Dear Chump Lady,
So after reading so much about dysfunctional relationships, and having lived through one for 30 years, I’m not sure I’d recognize a good partnership if it came up and bit me in the ass. What makes a good partner? How will I know if I’m looking at one?
Would you please write about this? Maybe suggest some books?
Well your first clue when a good partner bites you on the ass (uh metaphorically speaking, unless that is your kink or something) is that it feels good. Not a super sparkly SWOON! and then creeping doubt, and icky gut feeling. Not good and then poof! Where’d you go? Not good and then not-so-good, and then good again, then pits of despair, then high-as-a-kite ELATION, then hypervigiliance, then gloom…
Good character tends to be consistent. Good people are solid. They do the things they say they’re going to do, versus setting expectations and then feigning bewilderment that they ever promised anything. They own their selfhood, versus mimicking some trendy personality of the month. (Today I’m Gwyneth!) They act on their values, versus pretending to have values, and have shitloads of opinions, but never gets off their ass and does anything.
Good people aren’t all razzle dazzle. I’m not saying they don’t have certain charms or romantic abilities, but there is an absence of that narkle charm offensive. I WILL MAKE YOU LOVE ME, DON’T YOU LOVE ME? TELL ME AGAIN HOW YOU LOVE ME! YOU’RE THE BEST! Good people are straight forward in their interest, they don’t love bomb. Nor do they deliberately keep you off balance, comparing you to other people, goading you into the pick me dance.
But the number one sign you’re in a good relationship is reciprocity. If you do for a good person, they want to do for you. They get pleasure in pleasing you. Chumps have to allow that. Oh, that’s a hard problem? I’d love that problem! you’re thinking. No, seriously, chumps have to learn to take. We prefer the driver’s seat on the giving thing (perhaps co-dependently thinking we can control others through our service and prove our worth) and narcs just adore that dynamic. “Give me more, oh hey I suppose that will do (sigh), but you missed a spot.” No, a good person is all “Thank you! That’s so thoughtful! And next time, my treat, okay?” And then they FOLLOW THROUGH. Next time really IS their treat.
The reciprocity thing is the key. When things are mutual, copacetic and reciprocal, no one is chasing. Wooing? Sure. I mean chasing, as in the narc is love bombing you or being a withholding ass (which goads you into chasing them). A good relationship evolves organically, feels good, and gets better over time. It doesn’t feel difficult.
I’m sorry, that’s so frustrating. By God if it required huge amounts of effort and research, we chumps would be experts at finding good mates! We could earn them with gold stickers and extra credit points. But alas, they’re just gifts out there, and hopefully we’ll stumble across a gem, and know it when we see it.
But how do you find a good person? (Or improve your odds?) Wherever your best self is. I don’t think that’s online dating, because no one’s best self is there, just a PR attempt at a best self. I think you need to go where you’re happy, whether that’s a comicon, or a hiking meet up, or a political campaign, or a church, or an art class — wherever you’re doing your groovy, happy thing. Be friends first. Good people like the same things you like about you. You don’t like you? Don’t think you have a best self? Work on that.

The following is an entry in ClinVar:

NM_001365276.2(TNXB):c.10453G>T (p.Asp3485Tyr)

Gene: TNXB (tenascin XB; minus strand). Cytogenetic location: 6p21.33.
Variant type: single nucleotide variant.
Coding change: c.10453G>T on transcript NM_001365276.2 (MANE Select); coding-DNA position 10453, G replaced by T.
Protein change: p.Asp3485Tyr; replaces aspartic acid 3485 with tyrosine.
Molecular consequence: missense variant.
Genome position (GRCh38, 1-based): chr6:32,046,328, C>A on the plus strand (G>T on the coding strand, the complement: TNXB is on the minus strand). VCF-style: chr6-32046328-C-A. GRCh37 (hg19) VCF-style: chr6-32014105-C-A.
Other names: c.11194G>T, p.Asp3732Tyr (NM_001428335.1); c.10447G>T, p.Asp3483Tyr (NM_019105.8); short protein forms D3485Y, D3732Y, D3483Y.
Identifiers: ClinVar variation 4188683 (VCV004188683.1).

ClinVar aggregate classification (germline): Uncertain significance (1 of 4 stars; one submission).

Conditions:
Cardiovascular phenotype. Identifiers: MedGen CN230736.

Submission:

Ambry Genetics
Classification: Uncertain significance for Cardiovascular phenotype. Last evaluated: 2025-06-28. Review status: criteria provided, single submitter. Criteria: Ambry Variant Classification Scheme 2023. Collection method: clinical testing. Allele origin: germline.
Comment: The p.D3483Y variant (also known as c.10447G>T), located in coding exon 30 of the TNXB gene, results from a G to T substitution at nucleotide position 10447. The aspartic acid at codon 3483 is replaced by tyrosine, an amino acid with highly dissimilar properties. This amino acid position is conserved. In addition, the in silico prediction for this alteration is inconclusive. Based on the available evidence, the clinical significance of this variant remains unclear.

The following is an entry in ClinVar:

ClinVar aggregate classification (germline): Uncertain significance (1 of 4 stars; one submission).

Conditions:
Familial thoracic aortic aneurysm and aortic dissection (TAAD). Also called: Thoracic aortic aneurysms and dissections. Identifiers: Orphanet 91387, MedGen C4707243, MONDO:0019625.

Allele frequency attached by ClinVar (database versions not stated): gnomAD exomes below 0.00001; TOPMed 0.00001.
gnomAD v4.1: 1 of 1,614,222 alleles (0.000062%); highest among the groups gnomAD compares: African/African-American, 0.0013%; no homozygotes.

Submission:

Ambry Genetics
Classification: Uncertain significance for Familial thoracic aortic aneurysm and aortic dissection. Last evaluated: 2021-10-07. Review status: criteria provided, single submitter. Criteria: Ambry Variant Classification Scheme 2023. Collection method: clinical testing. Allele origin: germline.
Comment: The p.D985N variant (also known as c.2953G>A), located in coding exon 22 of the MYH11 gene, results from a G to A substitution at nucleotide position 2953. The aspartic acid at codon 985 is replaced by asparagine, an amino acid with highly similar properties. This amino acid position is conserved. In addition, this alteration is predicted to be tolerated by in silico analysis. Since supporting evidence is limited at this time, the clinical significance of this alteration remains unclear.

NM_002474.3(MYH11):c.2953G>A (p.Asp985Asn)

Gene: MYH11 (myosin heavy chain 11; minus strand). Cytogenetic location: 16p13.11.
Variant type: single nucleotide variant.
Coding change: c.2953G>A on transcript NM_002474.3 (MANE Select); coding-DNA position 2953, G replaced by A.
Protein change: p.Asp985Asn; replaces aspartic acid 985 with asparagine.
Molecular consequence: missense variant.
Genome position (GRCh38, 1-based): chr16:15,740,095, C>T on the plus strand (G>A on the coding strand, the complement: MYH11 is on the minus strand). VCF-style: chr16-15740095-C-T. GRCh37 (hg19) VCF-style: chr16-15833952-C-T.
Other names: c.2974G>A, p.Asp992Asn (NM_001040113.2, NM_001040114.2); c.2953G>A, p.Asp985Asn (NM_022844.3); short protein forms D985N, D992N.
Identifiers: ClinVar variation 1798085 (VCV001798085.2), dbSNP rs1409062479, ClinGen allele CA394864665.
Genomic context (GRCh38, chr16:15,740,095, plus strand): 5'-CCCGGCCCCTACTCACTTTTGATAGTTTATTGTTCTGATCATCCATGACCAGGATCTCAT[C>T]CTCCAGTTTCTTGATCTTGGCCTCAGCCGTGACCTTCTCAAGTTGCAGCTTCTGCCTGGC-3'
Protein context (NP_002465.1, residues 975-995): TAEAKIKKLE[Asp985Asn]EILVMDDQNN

As anyone who reads here knows, I’m married to a good guy. After years in the trenches with bad marriages. It’s so, so, SO different. Part of my evangelical zeal to get you the hell out of bad relationships is so you can experience the joy of a good one. (And if you don’t want another relationship, that’s fine. Skip today’s post.) It’s like seeing the world in Technicolor after thinking it was black and white. Same for my husband (same bad trench). We’re super appreciative, and I think we’d just take each other for granted if we didn’t know how sucktacular it could be, so chumpdom can be a gift.
A good relationship isn’t devoid of conflict, but you work it out. You admit fault. You talk things through. You see the bigger picture. You try to understand that he doesn’t collect bad oil paintings of Texas landscapes just to antagonize you. That some people really do appreciate tumbleweed and want to honor barren wasteland by depicting it in home decor.
A good relationship is seeing him sprawled on the sofa after dinner, flipping through inane TV channels and he says “I’d like some fruit” and the only thing you have in house is a pineapple, but you go core a fresh pineapple for him, and bring it to him on the sofa and he beams.
It’s the little things. No one is going to post pineapple on their Facebook page. It’s not a Caribbean cruise. Nobody is envying our domestic pineapple consumption. It’s those small acts that say “I’m listening to you, you had a hard day, let me do something nice for you.” He does the same for me.
Finally, a tip from my husband for you ladies and gay men — he says the secret to making men happy is “The Three Effs” — food, flattery, and fucking. You do those things well, you’re golden. He should write a book.
Chumps happily on the other side — any advice? Book recommendations? What does a good relationship look like to you?